Interim Provost Georgina Dopico today announced that NYU will establish a Center for Indigenous Studies and has recruited Eve Tuck – a prominent Indigenous Studies scholar at the University of Toronto’s Ontario Institute for Studies in Education and the founding director of the Tkaronto CIRCLE lab – to serve as its founding director. Beginning January 1, 2024, she will hold a joint appointment at the NYU Steinhardt School of Culture, Education, and Human Development and at the Gallatin School of Individualized Study, and will be a James Weldon Johnson Professor.
Professor Tuck will consult with NYU faculty members engaged in the area of Native American and Indigenous Studies, and with Indigenous Students at NYU, in conceptualizing and building the new provostial center. Dedicated to collaborative Indigenous research and Indigenous Studies, the new center will seek to maximize the impact of the research of Indigenous Studies scholars across NYU’s schools, to provide new opportunities for cross-school and cross-discipline collaboration, to create an Indigenous Studies major for students at NYU (currently, there is an Native American and Indigenous studies minor), and ultimately to make NYU a prominent academic center in the field of Indigenous Studies. As part of NYU’s new faculty cluster hiring initiative, the institution has recruited three new faculty in Indigenous Studies over the past two years, and plans to recruit additional faculty this year and in upcoming years.
Interim Provost Dopico said, “It’s an honor to welcome Professor Tuck to NYU and to expand the University’s commitment to collaborative Indigenous studies. I look forward to working with Professor Tuck as we seek new ways to engage with and learn from Indigenous communities close to NYU and from those across the world. Professor Tuck’s collaborative approach will strengthen NYU and bring together scholars from multiple disciplines and geographies to advance innovative and important research.”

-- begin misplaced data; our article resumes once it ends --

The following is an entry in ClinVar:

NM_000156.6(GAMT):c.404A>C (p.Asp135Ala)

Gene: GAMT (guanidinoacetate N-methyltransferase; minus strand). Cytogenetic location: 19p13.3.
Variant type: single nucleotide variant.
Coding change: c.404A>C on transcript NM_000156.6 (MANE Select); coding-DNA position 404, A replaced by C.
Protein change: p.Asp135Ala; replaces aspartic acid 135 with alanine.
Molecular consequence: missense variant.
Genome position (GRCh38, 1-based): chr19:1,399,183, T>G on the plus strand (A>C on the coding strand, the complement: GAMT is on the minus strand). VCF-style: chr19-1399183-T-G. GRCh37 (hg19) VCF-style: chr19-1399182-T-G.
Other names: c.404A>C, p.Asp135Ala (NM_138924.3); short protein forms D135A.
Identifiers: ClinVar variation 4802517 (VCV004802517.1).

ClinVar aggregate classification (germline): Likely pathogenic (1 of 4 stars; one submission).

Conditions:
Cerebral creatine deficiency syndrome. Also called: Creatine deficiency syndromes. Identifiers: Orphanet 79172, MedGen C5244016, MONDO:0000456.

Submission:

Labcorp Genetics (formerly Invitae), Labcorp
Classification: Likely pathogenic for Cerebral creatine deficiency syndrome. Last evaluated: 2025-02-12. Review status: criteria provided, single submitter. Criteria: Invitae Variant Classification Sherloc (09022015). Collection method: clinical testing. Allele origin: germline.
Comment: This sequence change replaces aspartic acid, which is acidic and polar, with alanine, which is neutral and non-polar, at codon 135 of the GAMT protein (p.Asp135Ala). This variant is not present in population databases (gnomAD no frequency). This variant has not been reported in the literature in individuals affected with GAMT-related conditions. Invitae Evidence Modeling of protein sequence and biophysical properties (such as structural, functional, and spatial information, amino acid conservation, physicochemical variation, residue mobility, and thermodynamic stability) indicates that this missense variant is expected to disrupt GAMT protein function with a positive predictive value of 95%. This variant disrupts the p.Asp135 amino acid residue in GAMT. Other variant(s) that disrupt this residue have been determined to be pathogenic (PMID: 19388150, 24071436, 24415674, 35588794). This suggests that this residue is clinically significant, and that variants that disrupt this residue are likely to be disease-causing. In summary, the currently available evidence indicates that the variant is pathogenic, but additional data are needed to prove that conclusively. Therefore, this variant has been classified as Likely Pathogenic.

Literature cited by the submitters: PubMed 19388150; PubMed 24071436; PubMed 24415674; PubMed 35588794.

Professor Tuck said, “I look forward to learning as much as I can about efforts to grow Indigenous Studies and ethical research with Indigenous communities already underway at NYU, and bringing what I have learned (sometimes the hard way) from working at University of Toronto during a similar time of openness and investment. New York City is where I learned to be a scholar, and is the city at the heart of my theorizing and research practice. I am grateful to return to Lenapehoking to bring what I know about programs, research, and collaborations that make a real difference in the lives of Indigenous communities.”
NYU, which launched the Native Studies Forum in 2006, has numerous scholars of Indigenous studies across its schools and departments. The launch of this initiative will facilitate collaboration on research, exhibitions, public events and lectures, and other scholarly activities and projects.
At University of Toronto, Tuck was Professor of Critical Race and Indigenous Studies and Canada Research Chair of Indigenous Methodologies with Youth and Communities. She is the founding Director of the Tkaronto CIRCLE Lab, and was a William T Grant Foundation Scholar (2015-2020).
Tuck is Unangax̂ and is an enrolled member of the Aleut Community of St. Paul Island, Alaska. She grew up outside of her community, living in Pennsylvania as a child, and New York City as a young adult. She earned a PhD in Urban Education from The Graduate Center, The City University of New York.